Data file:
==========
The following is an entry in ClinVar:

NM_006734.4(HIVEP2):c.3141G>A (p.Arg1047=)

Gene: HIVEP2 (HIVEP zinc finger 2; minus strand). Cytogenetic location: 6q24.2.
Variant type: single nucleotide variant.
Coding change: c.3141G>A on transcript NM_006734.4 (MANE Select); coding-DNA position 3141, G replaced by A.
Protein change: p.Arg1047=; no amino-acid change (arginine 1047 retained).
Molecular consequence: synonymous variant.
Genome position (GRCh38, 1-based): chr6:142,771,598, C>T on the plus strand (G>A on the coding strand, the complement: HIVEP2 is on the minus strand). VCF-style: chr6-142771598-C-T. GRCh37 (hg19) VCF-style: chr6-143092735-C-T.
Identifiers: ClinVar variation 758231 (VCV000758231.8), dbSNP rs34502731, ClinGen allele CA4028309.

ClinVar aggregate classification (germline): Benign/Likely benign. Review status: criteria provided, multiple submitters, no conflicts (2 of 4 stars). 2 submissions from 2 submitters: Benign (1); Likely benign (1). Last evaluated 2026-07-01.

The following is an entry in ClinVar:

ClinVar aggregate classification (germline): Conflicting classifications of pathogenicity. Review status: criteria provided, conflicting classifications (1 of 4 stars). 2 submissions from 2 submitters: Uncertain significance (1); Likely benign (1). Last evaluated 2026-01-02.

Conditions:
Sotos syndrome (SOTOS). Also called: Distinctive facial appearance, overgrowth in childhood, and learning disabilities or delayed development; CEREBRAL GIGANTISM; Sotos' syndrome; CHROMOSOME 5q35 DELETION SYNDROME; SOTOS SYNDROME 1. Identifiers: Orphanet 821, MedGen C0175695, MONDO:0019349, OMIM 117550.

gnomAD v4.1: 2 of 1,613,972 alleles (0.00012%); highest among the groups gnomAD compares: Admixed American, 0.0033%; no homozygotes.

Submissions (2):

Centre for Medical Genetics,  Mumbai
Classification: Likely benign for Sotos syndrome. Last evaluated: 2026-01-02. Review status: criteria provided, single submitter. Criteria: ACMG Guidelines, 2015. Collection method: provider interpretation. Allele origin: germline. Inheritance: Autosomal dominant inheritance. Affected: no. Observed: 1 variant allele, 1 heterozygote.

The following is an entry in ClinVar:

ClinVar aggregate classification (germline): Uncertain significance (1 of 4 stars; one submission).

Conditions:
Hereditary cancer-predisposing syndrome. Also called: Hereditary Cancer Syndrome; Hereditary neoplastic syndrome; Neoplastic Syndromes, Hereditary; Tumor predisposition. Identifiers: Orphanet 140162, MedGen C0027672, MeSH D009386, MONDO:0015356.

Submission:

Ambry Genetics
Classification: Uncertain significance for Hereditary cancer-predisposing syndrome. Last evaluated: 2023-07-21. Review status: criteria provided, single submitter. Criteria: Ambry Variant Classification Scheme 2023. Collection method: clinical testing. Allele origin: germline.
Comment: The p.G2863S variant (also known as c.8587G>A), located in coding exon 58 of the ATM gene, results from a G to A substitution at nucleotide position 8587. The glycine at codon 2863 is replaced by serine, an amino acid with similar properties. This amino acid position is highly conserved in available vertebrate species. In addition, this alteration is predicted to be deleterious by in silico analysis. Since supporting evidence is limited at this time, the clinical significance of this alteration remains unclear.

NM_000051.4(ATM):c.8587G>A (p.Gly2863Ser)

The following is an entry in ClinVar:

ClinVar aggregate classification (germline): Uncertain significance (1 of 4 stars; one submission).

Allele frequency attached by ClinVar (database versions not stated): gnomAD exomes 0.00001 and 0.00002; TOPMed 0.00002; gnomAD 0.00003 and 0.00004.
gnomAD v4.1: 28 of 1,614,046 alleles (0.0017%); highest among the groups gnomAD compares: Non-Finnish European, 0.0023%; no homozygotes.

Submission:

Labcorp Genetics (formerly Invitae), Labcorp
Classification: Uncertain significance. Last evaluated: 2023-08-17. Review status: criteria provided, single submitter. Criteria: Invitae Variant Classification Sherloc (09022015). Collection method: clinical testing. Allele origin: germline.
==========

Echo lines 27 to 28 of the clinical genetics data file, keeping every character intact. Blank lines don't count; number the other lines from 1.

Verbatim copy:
NM_000051.4(ATM):c.8587G>A (p.Gly2863Ser)

The following is an entry in ClinVar: